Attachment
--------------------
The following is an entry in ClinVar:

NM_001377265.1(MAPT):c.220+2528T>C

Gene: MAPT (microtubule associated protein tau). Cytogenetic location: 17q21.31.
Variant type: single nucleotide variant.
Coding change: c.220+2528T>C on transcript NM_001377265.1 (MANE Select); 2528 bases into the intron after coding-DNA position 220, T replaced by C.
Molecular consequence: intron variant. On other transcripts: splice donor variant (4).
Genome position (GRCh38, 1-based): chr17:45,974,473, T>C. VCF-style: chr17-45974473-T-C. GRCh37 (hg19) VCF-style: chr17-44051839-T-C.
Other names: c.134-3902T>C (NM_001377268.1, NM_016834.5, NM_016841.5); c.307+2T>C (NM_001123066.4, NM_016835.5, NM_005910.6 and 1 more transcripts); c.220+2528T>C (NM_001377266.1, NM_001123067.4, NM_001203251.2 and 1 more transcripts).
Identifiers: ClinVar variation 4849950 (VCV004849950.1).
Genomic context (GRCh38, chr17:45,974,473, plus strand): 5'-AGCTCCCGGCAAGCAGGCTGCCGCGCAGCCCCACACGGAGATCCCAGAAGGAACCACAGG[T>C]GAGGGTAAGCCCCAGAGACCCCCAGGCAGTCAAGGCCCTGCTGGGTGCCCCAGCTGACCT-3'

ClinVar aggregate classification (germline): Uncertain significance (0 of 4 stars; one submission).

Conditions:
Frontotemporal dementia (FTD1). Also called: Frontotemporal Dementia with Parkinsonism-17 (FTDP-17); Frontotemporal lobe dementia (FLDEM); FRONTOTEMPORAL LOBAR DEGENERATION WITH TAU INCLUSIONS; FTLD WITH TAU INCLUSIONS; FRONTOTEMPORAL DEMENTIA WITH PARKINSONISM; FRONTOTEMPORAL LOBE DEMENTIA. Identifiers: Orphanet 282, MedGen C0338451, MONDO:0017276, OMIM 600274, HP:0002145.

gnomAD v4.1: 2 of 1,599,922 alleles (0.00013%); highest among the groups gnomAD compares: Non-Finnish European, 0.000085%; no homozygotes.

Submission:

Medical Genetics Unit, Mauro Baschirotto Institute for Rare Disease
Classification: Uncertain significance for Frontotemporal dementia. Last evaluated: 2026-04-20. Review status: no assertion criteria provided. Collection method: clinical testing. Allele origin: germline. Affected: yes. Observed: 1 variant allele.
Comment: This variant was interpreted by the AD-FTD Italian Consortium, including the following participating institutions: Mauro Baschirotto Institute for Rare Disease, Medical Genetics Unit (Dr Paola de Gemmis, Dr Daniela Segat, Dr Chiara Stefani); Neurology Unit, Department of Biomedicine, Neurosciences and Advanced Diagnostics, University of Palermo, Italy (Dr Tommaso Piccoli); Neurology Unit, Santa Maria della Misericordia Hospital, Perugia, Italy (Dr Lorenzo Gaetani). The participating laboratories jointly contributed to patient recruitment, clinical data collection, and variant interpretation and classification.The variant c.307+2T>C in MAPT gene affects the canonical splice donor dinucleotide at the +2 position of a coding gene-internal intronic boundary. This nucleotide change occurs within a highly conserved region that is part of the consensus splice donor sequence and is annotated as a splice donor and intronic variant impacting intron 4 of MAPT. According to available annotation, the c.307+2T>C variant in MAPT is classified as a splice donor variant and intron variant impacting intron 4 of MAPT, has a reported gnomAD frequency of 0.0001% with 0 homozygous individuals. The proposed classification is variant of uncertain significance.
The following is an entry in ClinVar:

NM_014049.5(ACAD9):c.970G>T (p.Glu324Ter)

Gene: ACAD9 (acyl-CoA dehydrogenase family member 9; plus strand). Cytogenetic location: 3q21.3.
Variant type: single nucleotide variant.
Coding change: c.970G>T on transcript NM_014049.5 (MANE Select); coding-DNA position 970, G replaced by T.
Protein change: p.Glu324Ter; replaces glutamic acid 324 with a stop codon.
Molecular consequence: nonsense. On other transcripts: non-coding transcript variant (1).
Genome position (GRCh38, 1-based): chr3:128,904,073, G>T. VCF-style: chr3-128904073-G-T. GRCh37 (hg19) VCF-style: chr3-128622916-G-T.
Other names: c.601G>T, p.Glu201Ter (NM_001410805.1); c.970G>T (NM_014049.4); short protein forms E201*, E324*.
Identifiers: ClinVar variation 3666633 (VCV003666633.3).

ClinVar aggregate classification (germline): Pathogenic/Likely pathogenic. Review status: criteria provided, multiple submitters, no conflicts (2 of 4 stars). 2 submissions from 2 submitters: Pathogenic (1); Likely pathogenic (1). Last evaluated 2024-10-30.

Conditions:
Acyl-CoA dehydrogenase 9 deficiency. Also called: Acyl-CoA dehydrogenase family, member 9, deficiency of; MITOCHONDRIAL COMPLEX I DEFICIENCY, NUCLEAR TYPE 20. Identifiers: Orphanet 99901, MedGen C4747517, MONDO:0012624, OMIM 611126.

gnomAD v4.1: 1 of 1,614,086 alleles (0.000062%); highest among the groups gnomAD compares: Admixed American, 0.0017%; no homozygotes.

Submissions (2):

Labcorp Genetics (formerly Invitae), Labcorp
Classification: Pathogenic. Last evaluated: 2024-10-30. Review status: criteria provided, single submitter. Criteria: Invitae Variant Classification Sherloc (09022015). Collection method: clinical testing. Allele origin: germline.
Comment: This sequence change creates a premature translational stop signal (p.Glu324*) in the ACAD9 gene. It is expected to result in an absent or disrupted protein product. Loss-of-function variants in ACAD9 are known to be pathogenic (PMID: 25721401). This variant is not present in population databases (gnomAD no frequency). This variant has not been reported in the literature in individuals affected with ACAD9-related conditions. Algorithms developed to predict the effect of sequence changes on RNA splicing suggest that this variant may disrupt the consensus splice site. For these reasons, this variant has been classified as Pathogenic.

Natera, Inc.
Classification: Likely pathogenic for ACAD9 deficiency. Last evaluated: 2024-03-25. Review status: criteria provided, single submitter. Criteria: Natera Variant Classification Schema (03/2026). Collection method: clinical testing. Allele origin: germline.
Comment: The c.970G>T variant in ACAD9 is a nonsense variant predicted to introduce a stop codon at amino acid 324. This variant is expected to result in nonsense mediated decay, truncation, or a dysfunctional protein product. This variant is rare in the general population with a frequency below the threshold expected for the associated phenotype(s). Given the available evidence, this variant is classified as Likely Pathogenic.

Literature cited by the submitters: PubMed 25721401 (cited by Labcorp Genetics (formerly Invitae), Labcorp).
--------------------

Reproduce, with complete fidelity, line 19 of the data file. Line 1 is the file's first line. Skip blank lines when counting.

The following is an entry in ClinVar: